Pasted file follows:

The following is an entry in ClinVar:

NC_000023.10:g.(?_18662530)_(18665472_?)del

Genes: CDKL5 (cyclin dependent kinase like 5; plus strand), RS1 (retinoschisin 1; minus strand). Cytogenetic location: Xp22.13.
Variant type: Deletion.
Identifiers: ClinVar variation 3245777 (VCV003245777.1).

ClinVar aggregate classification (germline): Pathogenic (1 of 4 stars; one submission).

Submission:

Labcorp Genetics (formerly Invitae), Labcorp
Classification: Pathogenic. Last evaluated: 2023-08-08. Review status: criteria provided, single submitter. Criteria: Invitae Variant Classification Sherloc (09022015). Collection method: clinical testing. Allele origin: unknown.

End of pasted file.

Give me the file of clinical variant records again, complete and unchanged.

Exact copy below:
The following is an entry in ClinVar:

NC_000023.10:g.(?_18662530)_(18665472_?)del

Genes: CDKL5 (cyclin dependent kinase like 5; plus strand), RS1 (retinoschisin 1; minus strand). Cytogenetic location: Xp22.13.
Variant type: Deletion.
Identifiers: ClinVar variation 3245777 (VCV003245777.1).

ClinVar aggregate classification (germline): Pathogenic (1 of 4 stars; one submission).

Submission:

Labcorp Genetics (formerly Invitae), Labcorp
Classification: Pathogenic. Last evaluated: 2023-08-08. Review status: criteria provided, single submitter. Criteria: Invitae Variant Classification Sherloc (09022015). Collection method: clinical testing. Allele origin: unknown.